Why the Patriots should make a run at Dez Bryant
FOXBORO -- Dez Bryant may want to make the Cowboys pay. He may want to end up with a team like the Giants or the Redskins, see his former team twice a year, and make sure Dallas is reminded of the fact that he still has plenty left in the tank.
But what if he were to end up somewhere else? What if he were to end up in a place that could boost his long-term value? A place that, even if it didn't pay him top dollar, would be well worth his investment of a year's time?
Let's take a quick look at why the Patriots should make a push for Bryant, acknowledging the player's flaws in the process . . .
RARE SKILL SET
Bryant is not a crafty route-runner whose savvy along the boundary helps him create separation for easy yards. However, his size (6-foot-2, 225 pounds) and ability to adjust to the ball in the air make him a player who can make plays even when there's a defensive back in close proximity. His hands? Suspect. They were last year, at least. He had the third-highest drop rate among receivers with at least 70 targets last season, according to Pro Football Focus, and he led the league with 12 drops total. Still, Bryant is just two seasons removed from having the ninth-lowest drop rate in the league. In 2016, quarterbacks had a 106.8 rating when targeting Bryant, which was 15th among receivers and better than the rating number posted by quarterbacks when throwing to Odell Beckham, Julian Edelman and DeAndre Hopkins. Last year, Bryant's rating when targeted fell to 74.8. That's certainly not trending in the right direction, but in a more efficient offense, with a variety of talented weapons in the passing game around him, perhaps Bryant could get back to his 2016 form. Even in a down season, Bryant still proved a physical runner who can make defenders miss. He forced 14 missed tackles last season, per PFF, which was fifth-best in the league among players at his position.
FIT IN NEW ENGLAND
Picture this: Tom Brady barks out signals from the shotgun. Rob Gronkowski is on the line of scrimmage as an in-line tight end. Julian Edelman is in motion. Chris Hogan is already wide on Gronkowski's side of the formation. Bryant is on the opposite side of the field on an island. If Bryant is doubled, that would make life difficult for any defense that wants an extra set of eyes on Gronkowski or Edelman. If he isn't, then Bryant has an opportunity to feast in one-on-one coverage. The Patriots certainly could make room for Bryant if the price was right. They're loaded with low-cost veteran receivers like Kenny Britt, Phillip Dorsett, Jordan Matthews and Cordarrelle Patterson -- all of whom are guaranteed very little if anything in terms of salary. Bryant's addition would potentially rob Malcolm Mitchell of the opportunity for reps on the outside, but Mitchell is coming off a knee injury that forced him to miss all of last season.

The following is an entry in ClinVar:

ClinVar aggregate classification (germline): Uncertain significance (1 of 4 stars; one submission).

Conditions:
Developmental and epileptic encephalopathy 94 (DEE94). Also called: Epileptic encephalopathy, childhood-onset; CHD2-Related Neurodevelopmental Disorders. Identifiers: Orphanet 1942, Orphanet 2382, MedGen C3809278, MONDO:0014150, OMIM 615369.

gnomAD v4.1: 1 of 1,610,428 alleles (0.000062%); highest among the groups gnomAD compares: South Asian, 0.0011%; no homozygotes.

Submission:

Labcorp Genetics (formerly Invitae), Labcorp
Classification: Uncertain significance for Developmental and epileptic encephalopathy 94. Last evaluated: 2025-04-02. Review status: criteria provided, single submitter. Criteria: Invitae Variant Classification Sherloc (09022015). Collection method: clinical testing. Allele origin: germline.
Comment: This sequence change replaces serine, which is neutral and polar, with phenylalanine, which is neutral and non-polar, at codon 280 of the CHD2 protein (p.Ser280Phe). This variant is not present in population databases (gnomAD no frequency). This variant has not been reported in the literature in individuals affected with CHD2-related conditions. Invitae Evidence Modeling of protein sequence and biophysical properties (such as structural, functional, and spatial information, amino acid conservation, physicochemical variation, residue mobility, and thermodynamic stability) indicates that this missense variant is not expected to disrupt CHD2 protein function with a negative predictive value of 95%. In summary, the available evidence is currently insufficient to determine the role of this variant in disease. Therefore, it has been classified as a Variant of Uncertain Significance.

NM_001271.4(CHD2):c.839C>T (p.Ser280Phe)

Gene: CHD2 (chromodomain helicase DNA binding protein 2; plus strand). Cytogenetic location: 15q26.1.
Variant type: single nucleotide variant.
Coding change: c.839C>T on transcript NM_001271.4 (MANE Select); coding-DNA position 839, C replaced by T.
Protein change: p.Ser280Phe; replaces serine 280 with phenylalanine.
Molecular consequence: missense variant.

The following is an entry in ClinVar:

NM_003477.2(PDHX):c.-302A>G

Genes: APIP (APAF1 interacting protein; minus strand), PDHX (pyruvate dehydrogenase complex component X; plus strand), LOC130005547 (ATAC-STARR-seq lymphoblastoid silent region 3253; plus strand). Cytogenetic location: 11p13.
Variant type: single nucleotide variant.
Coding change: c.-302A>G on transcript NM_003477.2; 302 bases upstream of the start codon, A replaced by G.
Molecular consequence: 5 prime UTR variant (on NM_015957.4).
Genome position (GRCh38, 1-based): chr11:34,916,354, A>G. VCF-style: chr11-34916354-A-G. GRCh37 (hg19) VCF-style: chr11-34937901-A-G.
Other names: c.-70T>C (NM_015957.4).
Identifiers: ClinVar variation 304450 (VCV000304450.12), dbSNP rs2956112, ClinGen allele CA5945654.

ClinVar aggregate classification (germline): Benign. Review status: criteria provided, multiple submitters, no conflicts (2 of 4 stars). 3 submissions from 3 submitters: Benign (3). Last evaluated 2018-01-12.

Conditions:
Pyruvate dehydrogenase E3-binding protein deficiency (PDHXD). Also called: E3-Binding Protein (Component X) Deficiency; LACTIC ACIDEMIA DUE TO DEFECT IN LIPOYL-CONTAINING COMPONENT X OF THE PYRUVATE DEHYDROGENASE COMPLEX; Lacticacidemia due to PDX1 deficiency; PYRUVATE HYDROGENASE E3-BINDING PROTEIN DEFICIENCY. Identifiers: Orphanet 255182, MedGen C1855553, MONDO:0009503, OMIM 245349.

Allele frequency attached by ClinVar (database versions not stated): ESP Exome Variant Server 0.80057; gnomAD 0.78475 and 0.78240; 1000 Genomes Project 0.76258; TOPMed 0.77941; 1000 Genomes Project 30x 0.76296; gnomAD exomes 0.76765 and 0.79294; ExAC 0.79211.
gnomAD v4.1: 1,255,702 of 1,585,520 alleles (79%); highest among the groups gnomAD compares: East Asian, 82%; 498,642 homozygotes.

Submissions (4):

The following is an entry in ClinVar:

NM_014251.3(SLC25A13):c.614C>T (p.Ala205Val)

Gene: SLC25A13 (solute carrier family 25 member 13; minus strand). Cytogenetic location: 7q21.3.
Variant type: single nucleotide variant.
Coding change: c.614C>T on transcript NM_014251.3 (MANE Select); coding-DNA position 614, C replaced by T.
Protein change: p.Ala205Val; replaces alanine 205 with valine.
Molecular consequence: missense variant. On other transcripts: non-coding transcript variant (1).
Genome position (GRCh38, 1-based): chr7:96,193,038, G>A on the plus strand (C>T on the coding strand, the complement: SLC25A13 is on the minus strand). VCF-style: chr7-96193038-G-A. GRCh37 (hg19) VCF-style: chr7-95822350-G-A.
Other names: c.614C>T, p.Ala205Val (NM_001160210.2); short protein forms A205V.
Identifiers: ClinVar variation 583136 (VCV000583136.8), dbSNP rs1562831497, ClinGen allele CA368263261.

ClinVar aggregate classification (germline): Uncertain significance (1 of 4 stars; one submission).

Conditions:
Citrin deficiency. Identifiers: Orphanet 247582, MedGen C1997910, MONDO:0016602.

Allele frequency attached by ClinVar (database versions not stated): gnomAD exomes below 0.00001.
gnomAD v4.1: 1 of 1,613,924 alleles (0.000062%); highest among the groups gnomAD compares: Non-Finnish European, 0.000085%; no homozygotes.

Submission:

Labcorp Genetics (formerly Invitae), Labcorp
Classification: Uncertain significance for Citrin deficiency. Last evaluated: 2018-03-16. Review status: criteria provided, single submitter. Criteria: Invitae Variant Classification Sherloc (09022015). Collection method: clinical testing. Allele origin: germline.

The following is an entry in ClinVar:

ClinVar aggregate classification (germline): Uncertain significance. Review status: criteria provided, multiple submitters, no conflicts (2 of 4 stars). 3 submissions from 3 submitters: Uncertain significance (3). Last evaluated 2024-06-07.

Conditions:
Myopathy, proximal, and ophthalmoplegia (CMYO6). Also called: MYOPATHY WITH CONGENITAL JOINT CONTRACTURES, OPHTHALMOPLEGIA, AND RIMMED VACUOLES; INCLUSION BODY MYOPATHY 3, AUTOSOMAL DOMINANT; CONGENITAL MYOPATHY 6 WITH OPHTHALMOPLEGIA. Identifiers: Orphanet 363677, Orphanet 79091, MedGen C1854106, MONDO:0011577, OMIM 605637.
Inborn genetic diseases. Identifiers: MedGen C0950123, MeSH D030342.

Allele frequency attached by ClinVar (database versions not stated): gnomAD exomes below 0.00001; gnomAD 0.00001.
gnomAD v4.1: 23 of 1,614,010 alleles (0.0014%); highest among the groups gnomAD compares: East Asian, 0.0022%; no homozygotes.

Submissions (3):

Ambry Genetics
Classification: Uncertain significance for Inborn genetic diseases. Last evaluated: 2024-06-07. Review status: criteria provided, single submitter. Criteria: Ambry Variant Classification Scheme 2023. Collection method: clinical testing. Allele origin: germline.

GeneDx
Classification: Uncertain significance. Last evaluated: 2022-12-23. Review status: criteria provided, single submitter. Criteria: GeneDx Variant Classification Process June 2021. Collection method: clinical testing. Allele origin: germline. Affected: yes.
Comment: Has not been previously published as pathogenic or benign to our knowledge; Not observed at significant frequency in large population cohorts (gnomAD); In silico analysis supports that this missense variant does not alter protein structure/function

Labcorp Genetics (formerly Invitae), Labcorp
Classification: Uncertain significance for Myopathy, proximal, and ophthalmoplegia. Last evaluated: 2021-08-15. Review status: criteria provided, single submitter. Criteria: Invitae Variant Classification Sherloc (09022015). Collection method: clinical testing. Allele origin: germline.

A LITTLE MOTIVATION
Bryant hasn't exactly been the same player since signing a five-year deal worth $70 million in 2015. Part of that may be due to injury (he played nine games that season and 13 in 2016). Part of that may be due to age. But what would he look like as a player with everything to gain? What would he look like on a one-year deal in New England? It would make sense for all parties involved if Bryant is willing to take less than top dollar in order to team up with Brady and set himself up for one final big payday in 2019 at 30 years old. Granted, that's a big "if." The Patriots have about $14 million in cap space, and they'll need approximately $4.2 million in cap space to sign this year's draft picks, according to Over The Cap. (That’s if they keep all of their draft picks currently in hand . . . which they probably won't.) That's more than enough space to make a relatively competitive one-year offer for Bryant and still have some space left over to sign undrafted free agents and make other additions during the season. In the end, a marriage between Bryant and the Patriots will depend on two things: 1) Bill Belichick's willingness to bring aboard a player with a rare (though seemingly declining) skill set and an outspoken approach; 2) Bryant's willingness to take less than what he'll be offered elsewhere in order to play with one of the best teams in the league and the reigning MVP.